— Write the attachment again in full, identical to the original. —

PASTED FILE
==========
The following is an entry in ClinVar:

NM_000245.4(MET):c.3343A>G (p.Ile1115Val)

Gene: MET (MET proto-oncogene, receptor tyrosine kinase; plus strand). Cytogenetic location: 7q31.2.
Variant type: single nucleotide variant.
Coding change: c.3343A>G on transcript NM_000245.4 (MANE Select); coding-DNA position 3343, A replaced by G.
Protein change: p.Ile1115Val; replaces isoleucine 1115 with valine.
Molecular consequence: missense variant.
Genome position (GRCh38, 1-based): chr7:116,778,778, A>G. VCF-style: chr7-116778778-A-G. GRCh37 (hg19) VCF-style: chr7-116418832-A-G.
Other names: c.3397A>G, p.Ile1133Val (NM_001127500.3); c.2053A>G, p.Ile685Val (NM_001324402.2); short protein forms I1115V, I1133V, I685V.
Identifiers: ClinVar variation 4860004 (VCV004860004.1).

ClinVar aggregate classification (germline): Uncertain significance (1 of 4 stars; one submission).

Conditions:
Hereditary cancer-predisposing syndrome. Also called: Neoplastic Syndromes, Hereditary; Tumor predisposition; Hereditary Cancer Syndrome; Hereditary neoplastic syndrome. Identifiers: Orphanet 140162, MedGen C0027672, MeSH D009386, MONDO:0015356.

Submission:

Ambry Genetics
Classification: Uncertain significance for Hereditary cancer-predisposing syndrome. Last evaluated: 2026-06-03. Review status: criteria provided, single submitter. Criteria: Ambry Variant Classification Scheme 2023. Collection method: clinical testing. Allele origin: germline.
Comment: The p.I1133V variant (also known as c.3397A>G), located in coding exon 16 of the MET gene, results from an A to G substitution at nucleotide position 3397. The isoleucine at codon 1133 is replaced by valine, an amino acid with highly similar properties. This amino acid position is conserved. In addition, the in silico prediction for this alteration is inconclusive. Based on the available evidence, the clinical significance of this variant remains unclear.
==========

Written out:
The following is an entry in ClinVar:

NM_000245.4(MET):c.3343A>G (p.Ile1115Val)

Gene: MET (MET proto-oncogene, receptor tyrosine kinase; plus strand). Cytogenetic location: 7q31.2.
Variant type: single nucleotide variant.
Coding change: c.3343A>G on transcript NM_000245.4 (MANE Select); coding-DNA position 3343, A replaced by G.
Protein change: p.Ile1115Val; replaces isoleucine 1115 with valine.
Molecular consequence: missense variant.
Genome position (GRCh38, 1-based): chr7:116,778,778, A>G. VCF-style: chr7-116778778-A-G. GRCh37 (hg19) VCF-style: chr7-116418832-A-G.
Other names: c.3397A>G, p.Ile1133Val (NM_001127500.3); c.2053A>G, p.Ile685Val (NM_001324402.2); short protein forms I1115V, I1133V, I685V.
Identifiers: ClinVar variation 4860004 (VCV004860004.1).

ClinVar aggregate classification (germline): Uncertain significance (1 of 4 stars; one submission).

Conditions:
Hereditary cancer-predisposing syndrome. Also called: Neoplastic Syndromes, Hereditary; Tumor predisposition; Hereditary Cancer Syndrome; Hereditary neoplastic syndrome. Identifiers: Orphanet 140162, MedGen C0027672, MeSH D009386, MONDO:0015356.

Submission:

Ambry Genetics
Classification: Uncertain significance for Hereditary cancer-predisposing syndrome. Last evaluated: 2026-06-03. Review status: criteria provided, single submitter. Criteria: Ambry Variant Classification Scheme 2023. Collection method: clinical testing. Allele origin: germline.
Comment: The p.I1133V variant (also known as c.3397A>G), located in coding exon 16 of the MET gene, results from an A to G substitution at nucleotide position 3397. The isoleucine at codon 1133 is replaced by valine, an amino acid with highly similar properties. This amino acid position is conserved. In addition, the in silico prediction for this alteration is inconclusive. Based on the available evidence, the clinical significance of this variant remains unclear.